Canada and United States share more than bordercomment (0)
February 5, 2009
By Martine G. Bates
Canada and the United States have the world’s longest shared border, are the world’s largest trading partners and have intricately linked defense structures. With its southern neighbor 10 times larger both in wealth and in population, Canada has been fearful of being overwhelmed at times.
In a frequently quoted speech given to the Washington Press Club in 1969, then Canadian Prime Minister Pierre Trudeau said, “Living next to you is in some ways like sleeping with an elephant. No matter how friendly or even-tempered is the beast, if I can call it that, one is affected by every twitch and grunt.”
Forty years later, the two nations continue to have strong ties while Canada still struggles to maintain its national identity. Current Prime Minister Stephen Harper met with former President George W. Bush several times after taking office in 2006. According to the U.S. State Department Web site, Harper’s goal is to bring a “positive tone to bilateral relations while still defending Canadian interests.”
Prior to World War II, the two nations were less friendly. Each had a defense plan for a potential invasion by the other. After collaborating during the two world wars, animosity and distrust faded, and since that time, the nations have had a cordial relationship, partnering in many ventures. Tensions between the United States and Canada have been primarily minor, centered on national boundaries, trade policies, foreign policy and environmental issues.
Several boundary disputes remain unresolved by the United States and Canada, most of them based on differing interpretations of the equidistance principle, which divides the distance between two nations in half if there is less than 200 nautical miles between the borders. The underlying basis for the refusal of both nations to relinquish claims to the disputed areas is the presence of rich natural resources.
For many years strong trading partners, the United States and Canada have seen trade between the two nations impacted by the North American Free Trade Agreement (NAFTA) according to John Dickson of the U.S. Department of State. In a speech made to a joint U.S./Canadian governmental group, Dickson pointed out that trade, commerce and travel have all been increased by the 1994 agreement, with the exports of manufactured goods and agricultural products up dramatically.
A 2003 study commissioned by the Canadian Embassy in the United States revealed that trade between the United States and Canada supported 5.2 million U.S. jobs, including 72,000 in Alabama.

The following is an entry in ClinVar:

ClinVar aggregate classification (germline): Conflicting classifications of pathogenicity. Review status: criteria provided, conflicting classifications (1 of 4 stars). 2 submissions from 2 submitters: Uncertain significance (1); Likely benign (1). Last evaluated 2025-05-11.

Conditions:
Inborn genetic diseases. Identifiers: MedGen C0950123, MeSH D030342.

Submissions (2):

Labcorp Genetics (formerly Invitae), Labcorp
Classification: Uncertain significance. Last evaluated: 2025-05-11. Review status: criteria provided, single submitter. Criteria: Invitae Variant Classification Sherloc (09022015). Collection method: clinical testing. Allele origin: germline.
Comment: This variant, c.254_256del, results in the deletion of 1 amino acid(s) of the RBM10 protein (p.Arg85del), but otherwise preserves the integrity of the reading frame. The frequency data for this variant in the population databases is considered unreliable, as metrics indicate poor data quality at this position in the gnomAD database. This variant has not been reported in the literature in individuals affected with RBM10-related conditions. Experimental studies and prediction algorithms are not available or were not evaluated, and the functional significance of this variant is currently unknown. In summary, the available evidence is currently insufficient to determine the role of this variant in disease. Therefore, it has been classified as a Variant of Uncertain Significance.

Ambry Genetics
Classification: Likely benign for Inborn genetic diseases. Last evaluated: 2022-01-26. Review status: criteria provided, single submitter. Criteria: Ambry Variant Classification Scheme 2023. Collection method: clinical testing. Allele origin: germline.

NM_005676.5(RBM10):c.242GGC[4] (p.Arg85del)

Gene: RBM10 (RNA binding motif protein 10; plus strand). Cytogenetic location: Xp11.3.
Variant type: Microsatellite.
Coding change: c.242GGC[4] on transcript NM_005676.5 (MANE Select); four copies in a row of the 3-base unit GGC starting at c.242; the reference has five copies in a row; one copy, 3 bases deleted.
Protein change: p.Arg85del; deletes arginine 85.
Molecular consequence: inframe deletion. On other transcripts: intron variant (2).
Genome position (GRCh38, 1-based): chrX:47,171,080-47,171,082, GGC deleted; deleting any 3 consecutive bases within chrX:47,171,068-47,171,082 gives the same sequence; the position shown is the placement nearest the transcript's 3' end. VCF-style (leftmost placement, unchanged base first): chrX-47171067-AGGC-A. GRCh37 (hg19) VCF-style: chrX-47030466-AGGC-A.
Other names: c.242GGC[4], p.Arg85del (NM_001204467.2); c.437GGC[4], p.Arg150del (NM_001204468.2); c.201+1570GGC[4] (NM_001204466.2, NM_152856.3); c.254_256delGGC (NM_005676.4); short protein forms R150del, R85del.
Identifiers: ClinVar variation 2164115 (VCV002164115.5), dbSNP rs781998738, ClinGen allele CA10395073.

As of November 2008, trade between the two nations was estimated at $1.5 billion each day.
Even so, there are concerns on both sides of the border about some provisions of the agreement, and polls show that, although Canadians support the agreement, most feel that the United States benefits more than Canada.
An ongoing trade issue is the import of prescription drugs into the United States from Canada. The nationalized health-care system in Canada has price controls that keep drug prices far below that of the U.S. market. Laws have been passed in the United States at the national level to restrict sales of Canadian drugs, but laws in some locales at the state and local level still allow the sales.
In the areas of defense and foreign policy, the two nations work together in most cases, with a few notable exceptions. The most recent exception was Canada’s refusal to join the United States-led coalition in Iraq, although they have contributed financially to Iraq’s reconstruction, and they have sent troops to Afghanistan.
According to the U.S. State Department, U.S. defense arrangements with Canada are more extensive than with any other country. The two nations share mutual security agreements under the North Atlantic Treaty Organization (NATO), and jointly operate the North American Aerospace Defense Command (NORAD). A 2006 NORAD agreement added a maritime component to the joint venture, surveying the air and sea for potential enemies and illegal drug shipments.
Neither nation enforces the Kyoto Protocol, an international treaty sponsored by the United Nations to control greenhouse gases; although Canada has ratified it, Prime Minister Harper has declined to enforce it because of internal controversy.